Britain was a great choice for my first international trip, precisely because it’s not fundamentally all that different from the US. Everyone speaks English, we share similar cultures with regards to things like lining up to wait (you’d be surprised how challenging it can be to get used to different culture’s attitudes towards waiting in line!), and it’s easy to access food and accommodation standards that are similar to what you’d find in America.
Maybe this doesn’t sound as adventurous as you’d like, and you’re right – the United Kingdom doesn’t present a major challenge when you’re traveling as an American. But this kind of place, which is just different enough from your own culture to stretch your boundaries, is a great place to start when you’re going abroad for the first time.
Alternatively, you can try to ease the experience of culture shock when traveling to a culture that’s quite different from your own. The first country we took my daughter to (well, the first she was old enough to remember anyway) was Egypt.
Egypt is significantly different in many ways from the US, and we wanted her to learn about and appreciate all these beautiful differences. To do that, however, I wanted to make sure we didn’t push her too far, as sometimes too much culture shock can lead to the person experiencing it to feel negatively about the place where they are.
So we chose to stay in Western-style hotels with an American standard of accommodation. As someone who has visited many parts of the world, I would have been happy to stay in smaller, more local establishments, but I respect that my daughter might not be at the point yet.
Maybe you’re not either. It’s okay to take stock of what you can handle and meet yourself where you are, rather than where you eventually want to be.
Don’t book a package tour
One of the best ways to learn about a new place is to explore it on your own, without being in a big group of other Americans. When you book a package tour, you’re immediately creating a bubble around yourself that insulates you from experiencing the culture more directly. By exploring on your own or with a private local guide, you’ll learn more about the culture and the people who live there.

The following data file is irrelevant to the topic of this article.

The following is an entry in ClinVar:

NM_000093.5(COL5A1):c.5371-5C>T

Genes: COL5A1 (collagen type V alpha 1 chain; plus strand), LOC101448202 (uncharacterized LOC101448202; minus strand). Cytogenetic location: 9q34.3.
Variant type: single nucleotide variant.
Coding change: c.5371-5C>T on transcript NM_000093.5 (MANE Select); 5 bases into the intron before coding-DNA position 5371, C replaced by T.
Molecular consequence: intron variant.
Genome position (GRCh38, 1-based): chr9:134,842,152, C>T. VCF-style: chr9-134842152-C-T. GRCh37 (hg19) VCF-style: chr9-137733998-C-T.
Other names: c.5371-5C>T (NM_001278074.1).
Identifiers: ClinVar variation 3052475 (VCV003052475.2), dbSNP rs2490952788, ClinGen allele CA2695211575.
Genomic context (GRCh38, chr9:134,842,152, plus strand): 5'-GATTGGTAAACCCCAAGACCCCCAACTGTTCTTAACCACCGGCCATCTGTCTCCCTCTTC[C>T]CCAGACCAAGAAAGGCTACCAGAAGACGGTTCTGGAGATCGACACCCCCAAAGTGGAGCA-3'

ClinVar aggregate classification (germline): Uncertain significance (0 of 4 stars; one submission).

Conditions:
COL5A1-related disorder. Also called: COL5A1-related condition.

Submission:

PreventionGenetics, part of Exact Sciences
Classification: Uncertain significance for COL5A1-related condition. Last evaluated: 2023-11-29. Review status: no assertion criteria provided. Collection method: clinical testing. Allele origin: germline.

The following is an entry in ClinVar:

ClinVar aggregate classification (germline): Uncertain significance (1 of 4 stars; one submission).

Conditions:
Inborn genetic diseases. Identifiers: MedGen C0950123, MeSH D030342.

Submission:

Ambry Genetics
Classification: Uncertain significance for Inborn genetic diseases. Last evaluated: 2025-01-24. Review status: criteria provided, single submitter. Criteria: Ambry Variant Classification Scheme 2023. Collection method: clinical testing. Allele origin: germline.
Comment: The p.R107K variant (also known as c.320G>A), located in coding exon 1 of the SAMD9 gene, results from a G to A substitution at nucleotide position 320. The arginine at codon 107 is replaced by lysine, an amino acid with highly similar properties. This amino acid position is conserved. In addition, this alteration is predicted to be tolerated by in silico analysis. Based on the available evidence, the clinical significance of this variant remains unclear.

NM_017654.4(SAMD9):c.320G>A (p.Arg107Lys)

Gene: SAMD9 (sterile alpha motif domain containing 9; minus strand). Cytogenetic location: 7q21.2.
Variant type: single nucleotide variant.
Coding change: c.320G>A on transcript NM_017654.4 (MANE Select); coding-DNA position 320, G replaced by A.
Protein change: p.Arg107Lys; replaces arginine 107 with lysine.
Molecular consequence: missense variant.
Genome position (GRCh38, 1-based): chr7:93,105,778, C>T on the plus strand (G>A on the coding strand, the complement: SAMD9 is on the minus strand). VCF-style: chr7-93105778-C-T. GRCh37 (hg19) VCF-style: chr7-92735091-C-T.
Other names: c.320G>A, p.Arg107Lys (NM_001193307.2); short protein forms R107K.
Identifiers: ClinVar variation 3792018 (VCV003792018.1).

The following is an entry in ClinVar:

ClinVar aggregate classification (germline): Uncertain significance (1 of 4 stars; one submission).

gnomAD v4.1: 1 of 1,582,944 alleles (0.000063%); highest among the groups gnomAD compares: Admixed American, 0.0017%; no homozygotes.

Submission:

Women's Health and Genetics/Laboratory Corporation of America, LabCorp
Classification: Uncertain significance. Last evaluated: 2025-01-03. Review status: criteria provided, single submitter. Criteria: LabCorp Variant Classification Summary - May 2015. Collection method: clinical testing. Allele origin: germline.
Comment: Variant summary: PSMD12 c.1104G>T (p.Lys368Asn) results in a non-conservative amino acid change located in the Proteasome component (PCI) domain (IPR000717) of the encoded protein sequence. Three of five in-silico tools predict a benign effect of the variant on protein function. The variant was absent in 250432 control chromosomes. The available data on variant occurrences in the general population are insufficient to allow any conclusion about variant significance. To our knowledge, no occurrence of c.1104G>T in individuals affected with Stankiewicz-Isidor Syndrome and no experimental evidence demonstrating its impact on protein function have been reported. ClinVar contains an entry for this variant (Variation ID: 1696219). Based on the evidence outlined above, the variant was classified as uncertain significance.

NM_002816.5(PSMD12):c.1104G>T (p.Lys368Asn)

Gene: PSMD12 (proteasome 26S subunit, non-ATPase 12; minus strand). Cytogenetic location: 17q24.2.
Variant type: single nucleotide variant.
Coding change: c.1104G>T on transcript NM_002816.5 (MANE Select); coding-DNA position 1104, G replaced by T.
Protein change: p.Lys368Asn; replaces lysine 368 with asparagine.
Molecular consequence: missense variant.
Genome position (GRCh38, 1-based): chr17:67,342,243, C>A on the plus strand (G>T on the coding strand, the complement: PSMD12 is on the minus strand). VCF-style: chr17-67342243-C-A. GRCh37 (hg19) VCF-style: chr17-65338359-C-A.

Using a private local guide to get more insight into the culture and to help you communicate is different, to me, than big bus tours full of other Americans. Hiring a knowledgeable local guide can be an excellent way to see and experience a new place! But being shuttled from tourist site to tourist site with other people just like you? That’s not it.
You’ll also get to see things that aren’t included in tours. This doesn’t mean that you have to wander around aimlessly; be sure to do some research before your trip so you know where to go and what to see. With a little bit of preparation, traveling on your own can be an incredibly rewarding experience!
Learn some of the local language
In order to get the most out of your travels, it’s important to learn some of the local language. This will allow you to communicate with the locals and learn about their culture and customs. It can also be helpful in case of emergencies. While it’s impossible to learn every language in the world, there are a few basics that everyone should know.
Terms to learn:
Do you speak English?
How much is this?
Where is the bathroom?
Table for [number of people], please
By speaking the common language of your destination, you demonstrate respect for their culture. Remember – you are a guest in their country. It’s not their job to accommodate you, it’s your job to be humble and respectful, like you would if you were a guest at someone’s home.
I have seen so many Americans conduct conversations right away in English, no matter what country they’re in, and it’s so rude. Certainly there are some places, like the airport or a Western hotel chain, where you can reasonably assume that the customer-facing employees will speak English (although that isn’t always the case).
But to go into a shop, a restaurant, a museum, and immediately assume everyone there should be fluent in a second language – YOUR language – is narcissistic, and perpetuates negative stereotypes about Americans.
Even in countries like Sweden, where there is widespread knowledge of English, taking the time to start with “talar du engleska?” will go a long way. In my experience, people are very kind when you try to speak to them in their native tongue, and you will likely find more patience and more assistance than you anticipate when you at least try.